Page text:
There is no question about it: we are currently living in a time of almost unimaginable grief. There are always things that are making the members of your team feel sad and down. However, with the arrival of the Covid-19 pandemic and the death and destruction that has come along with it, we are all feeling even more emotionally battered than ever before. As a manager who is responsible for a team of workers, you need to use your manager skills to understand what your team is currently going through. It is going to be up to you to help the members of your team deal with the grief that they are currently experiencing and help them to find a way to move forward.
Managers Need To Understand That Grief Is In More Places Than We RealizeAs managers, we need to realize that because of the pandemic, many of our teammates have been suffering from some form of loss. Their loss may be the loss of a loved one, a business or job, even the loss of simple pleasures such as dining out. To make matters worse, nobody knows what is gone temporarily and what is gone forever. Every team member who shows up for work is managing some level of this heavy emotion. While it may be tempting for a manager to ignore this and keep a semblance of normalcy at work, in the long run, this will likely hurt your organization and team member’s daily experience. As a manager, it’s up to you to set the stage for how grief is accepted and managed within your company even if you don’t have any manager training in how to do this. Here are three ways that have been found to not only grieve yourself but also use this human experience as a way to strengthen your team.
Make Sure That You Lead With Authenticity
Managers need to know that at the root of powerful leadership lies vulnerability. Most managers think that they need to hide their grief, pain, or sadness. But it turns out that grief and the feelings of grief are a beautiful chance for you to be authentic and vulnerable with your team. We need to give up the idea of looking like a flawless manager. Being a vulnerable manager also means stepping up to ask for help. It means showing up at work and saying, “I’m going to do my best despite what is happening, but I need to lean on you for support.” The hardest thing for most managers to do is give away power, show tears or emotion. But the truth is, that is the strongest thing we can do.
Find Ways To Create A Culture Of Humanness
During the current pandemic, it is entirely possible that you may have family members who end up passing away. If this happens, it will undoubtedly be tough on you. You will find yourself grieving not only the loss of them but also the future moments you would have had together. It is at times like this that as a manager you can remind your team that life isn’t perfect, and that is OK. Often we tend to forget that we are humans, especially in business where so much emphasis is placed on building the brand, serving our audience, adjusting our product offerings, and increasing revenue. As a result, it can be too easy to lose sight of who we really are: people with needs and emotions.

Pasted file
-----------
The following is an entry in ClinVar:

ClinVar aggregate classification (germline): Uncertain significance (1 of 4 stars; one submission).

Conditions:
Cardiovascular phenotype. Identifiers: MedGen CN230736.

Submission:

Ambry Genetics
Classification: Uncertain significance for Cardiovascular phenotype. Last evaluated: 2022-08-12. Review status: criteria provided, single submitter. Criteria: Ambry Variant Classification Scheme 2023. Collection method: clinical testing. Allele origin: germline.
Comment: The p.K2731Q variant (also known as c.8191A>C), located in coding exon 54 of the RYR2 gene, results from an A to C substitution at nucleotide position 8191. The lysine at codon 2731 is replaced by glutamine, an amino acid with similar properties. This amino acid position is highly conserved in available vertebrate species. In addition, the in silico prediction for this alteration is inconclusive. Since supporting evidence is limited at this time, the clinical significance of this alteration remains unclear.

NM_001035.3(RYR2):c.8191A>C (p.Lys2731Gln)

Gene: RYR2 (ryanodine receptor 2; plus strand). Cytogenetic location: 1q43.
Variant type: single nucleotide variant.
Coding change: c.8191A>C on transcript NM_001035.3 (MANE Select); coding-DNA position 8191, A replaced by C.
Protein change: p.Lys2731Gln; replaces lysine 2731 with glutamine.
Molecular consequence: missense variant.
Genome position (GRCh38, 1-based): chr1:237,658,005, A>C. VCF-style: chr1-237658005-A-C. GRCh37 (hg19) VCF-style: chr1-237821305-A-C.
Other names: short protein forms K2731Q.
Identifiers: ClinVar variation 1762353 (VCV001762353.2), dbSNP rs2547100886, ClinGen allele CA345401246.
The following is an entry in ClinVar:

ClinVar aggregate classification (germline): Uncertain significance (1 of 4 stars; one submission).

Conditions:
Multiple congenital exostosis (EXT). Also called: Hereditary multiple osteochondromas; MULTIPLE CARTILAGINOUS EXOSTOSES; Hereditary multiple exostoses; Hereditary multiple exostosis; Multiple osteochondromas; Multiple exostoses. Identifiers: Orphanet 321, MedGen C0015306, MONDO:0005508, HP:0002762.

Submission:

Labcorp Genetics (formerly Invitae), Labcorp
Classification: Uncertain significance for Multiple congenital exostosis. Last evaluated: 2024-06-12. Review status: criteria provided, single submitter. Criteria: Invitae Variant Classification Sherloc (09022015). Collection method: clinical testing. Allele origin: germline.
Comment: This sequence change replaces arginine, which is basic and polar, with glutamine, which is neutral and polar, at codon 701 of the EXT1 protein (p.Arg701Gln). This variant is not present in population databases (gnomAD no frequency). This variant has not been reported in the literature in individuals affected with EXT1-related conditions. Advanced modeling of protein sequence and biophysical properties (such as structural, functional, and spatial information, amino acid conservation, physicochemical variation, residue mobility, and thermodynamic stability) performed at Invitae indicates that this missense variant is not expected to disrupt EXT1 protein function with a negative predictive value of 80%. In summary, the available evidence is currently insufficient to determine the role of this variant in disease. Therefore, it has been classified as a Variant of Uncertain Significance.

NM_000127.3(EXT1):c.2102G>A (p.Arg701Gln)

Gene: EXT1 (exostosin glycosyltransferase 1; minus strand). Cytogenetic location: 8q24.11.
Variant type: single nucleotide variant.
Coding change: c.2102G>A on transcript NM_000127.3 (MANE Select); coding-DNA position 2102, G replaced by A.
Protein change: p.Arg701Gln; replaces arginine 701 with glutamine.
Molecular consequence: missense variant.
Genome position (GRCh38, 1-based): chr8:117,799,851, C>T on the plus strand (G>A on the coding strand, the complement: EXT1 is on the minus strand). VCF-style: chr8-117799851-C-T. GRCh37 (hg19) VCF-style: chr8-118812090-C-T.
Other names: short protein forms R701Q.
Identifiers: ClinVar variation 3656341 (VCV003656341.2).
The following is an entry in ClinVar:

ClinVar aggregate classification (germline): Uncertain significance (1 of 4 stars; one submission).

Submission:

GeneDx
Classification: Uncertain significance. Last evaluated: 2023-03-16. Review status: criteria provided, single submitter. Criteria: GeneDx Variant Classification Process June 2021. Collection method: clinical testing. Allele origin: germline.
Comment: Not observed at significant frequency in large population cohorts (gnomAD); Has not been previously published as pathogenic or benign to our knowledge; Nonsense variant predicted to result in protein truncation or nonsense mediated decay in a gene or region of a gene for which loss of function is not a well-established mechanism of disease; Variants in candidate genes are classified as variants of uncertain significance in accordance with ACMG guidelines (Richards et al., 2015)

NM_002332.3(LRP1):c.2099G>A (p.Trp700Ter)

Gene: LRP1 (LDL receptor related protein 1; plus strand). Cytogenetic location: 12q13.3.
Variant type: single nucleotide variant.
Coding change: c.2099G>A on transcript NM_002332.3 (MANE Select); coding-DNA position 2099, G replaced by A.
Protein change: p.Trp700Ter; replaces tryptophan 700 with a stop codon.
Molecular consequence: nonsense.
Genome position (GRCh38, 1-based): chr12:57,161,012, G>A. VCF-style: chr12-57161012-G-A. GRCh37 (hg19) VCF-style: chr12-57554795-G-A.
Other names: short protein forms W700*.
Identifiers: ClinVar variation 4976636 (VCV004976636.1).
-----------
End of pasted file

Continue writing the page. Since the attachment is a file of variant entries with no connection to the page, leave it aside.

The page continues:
Use Your Own Grief To Strengthen Your Team
Managers need to realize that grief can be used as an opportunity for team building, whether it be your internal staff or your company at large. We are all grieving, and when you, as a manager, are able to acknowledge this, it creates a sense of vulnerability within your team. People on your team can pick up tasks they haven’t done before when someone needs support. Team members can come together to work on a project to give another team member a little reprieve. This not only breeds stronger team members but it also instills a sense of comradery, and a “no soldier left behind” sort of mentality. What managers should be striving to do is to build a team atmosphere, not a “me” atmosphere.
What All Of This Means For You
During this time of pandemic, managers need to be aware of how things are going for the members of our team. With so many deaths around us, it is only natural that members of our team will be experiencing some sort of loss. When we realize this, we need to understand that things are not normal. We cannot continue on the way that things have been. Instead, we need to make adjustments. We need to acknowledge the world that everyone is now living in.
Loss can take on many different forms. Of course there is the loss of someone that we love, but there is also the loss of a job, a routine, or even simple pleasures. As managers we need to understand that it is ok to show vulnerability to the people that we work with. Our teams will respect us more when we do this. Don’t allow the loss you are experiencing to be lost within yourself. If you experience loss, feel free to open up with your team about how you are feeling. Grief exists. Because of this, as a manager you can use it to bring your team even closer together.
While the loss you are going through is painful, it can be used for good. You can share your story to inspire others to not give up, to connect with your team so they feel less alone, or to show others that you can persevere through anything.
– Dr. Jim Anderson
Blue Elephant Consulting –
Your Source For Real World IT Management Skills™
Question For You: When a team member experiences a loss, what should you as a manager do?
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What We’ll Be Talking About Next Time
So the big question that I have for you is what kind of boss are you currently working for? Right now it is very trendy to be a disruptive leader. These types of bosses have a take-no-prisoners management style that can both ignite new trends within the company while at the same time crushing the competition. However, it turns out that there is also a darker side to these types of bosses. If this describes your boss, do you know how to work with them?